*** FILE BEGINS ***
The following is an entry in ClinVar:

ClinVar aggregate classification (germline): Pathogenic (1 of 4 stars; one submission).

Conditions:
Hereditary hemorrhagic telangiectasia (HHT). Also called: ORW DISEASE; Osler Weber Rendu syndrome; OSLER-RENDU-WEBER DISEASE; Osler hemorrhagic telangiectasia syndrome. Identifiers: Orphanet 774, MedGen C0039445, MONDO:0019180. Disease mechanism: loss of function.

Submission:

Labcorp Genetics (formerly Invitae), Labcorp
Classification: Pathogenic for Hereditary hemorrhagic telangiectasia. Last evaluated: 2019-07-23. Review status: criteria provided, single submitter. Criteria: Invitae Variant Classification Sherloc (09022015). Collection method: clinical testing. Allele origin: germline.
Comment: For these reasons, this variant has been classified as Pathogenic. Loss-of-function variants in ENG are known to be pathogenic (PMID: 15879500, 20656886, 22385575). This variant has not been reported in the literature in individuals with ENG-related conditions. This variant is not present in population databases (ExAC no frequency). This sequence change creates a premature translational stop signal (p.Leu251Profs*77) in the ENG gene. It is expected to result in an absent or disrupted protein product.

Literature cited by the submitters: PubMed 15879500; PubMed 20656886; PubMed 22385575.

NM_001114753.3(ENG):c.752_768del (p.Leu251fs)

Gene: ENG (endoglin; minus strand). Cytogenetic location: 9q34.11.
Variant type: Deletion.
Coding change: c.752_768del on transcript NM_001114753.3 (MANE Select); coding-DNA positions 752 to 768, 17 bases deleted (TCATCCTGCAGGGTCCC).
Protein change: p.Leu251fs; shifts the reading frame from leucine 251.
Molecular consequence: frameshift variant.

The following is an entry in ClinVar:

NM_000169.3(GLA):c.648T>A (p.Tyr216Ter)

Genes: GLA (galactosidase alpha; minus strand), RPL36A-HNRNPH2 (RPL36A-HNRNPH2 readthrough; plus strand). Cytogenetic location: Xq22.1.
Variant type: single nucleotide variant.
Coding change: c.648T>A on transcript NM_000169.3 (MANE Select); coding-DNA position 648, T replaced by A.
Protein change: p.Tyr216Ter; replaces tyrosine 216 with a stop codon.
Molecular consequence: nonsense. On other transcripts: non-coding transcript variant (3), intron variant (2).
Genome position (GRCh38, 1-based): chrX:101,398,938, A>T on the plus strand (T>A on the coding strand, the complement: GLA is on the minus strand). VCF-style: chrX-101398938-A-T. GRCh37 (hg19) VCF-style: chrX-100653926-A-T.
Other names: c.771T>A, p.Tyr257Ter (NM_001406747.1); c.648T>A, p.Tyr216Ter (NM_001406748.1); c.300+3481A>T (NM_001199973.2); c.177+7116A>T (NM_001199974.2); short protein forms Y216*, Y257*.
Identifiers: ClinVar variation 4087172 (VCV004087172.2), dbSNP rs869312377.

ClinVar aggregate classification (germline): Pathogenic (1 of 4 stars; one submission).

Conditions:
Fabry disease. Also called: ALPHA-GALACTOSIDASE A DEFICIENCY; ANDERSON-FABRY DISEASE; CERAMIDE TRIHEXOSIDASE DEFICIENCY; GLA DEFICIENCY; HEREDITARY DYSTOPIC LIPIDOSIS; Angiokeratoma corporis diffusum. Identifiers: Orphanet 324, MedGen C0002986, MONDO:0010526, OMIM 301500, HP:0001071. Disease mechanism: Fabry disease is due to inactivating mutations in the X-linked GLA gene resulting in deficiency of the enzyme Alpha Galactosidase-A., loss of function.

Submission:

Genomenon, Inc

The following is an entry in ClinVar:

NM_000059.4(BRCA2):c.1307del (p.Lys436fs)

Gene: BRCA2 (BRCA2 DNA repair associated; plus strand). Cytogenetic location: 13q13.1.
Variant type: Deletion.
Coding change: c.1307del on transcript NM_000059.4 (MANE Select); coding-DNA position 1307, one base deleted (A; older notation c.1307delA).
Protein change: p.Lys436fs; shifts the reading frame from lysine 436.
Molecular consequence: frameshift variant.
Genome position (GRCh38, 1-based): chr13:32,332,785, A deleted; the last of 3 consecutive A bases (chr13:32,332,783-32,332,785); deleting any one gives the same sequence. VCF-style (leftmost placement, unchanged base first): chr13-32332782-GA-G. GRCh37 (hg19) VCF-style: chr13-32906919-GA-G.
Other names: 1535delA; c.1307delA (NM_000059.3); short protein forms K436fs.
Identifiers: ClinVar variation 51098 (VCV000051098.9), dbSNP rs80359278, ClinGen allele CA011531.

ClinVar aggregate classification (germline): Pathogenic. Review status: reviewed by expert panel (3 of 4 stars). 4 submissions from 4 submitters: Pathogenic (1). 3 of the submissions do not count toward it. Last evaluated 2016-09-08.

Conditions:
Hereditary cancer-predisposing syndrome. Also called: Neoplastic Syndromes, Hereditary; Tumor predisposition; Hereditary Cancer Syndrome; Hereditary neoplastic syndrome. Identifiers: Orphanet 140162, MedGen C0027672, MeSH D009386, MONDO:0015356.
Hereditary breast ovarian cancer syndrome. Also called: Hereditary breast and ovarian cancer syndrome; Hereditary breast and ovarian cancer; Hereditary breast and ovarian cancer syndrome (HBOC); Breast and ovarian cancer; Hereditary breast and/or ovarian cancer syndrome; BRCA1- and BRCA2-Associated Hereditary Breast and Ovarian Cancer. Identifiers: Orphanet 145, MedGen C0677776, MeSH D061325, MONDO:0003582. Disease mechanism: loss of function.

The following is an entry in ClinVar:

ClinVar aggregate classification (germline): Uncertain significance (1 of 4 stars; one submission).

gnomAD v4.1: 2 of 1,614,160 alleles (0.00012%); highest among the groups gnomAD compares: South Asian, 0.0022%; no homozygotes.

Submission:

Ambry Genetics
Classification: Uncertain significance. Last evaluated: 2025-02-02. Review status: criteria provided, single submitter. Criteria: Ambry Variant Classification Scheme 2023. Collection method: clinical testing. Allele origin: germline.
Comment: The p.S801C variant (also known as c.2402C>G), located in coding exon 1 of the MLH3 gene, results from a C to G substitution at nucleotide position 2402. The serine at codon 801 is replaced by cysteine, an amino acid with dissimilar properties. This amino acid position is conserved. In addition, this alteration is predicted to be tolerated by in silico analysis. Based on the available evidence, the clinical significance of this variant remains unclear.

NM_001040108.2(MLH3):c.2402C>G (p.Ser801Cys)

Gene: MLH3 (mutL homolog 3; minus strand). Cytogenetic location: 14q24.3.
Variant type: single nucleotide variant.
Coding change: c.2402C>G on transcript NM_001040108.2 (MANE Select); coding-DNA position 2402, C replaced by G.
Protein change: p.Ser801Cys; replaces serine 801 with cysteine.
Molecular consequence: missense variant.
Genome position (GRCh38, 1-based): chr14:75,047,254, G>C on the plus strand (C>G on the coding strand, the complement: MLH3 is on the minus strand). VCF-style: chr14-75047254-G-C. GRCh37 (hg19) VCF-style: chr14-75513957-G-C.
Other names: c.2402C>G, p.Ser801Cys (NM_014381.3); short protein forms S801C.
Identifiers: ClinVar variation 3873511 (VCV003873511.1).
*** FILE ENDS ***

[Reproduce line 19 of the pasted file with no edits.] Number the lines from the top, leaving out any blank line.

Variant type: single nucleotide variant.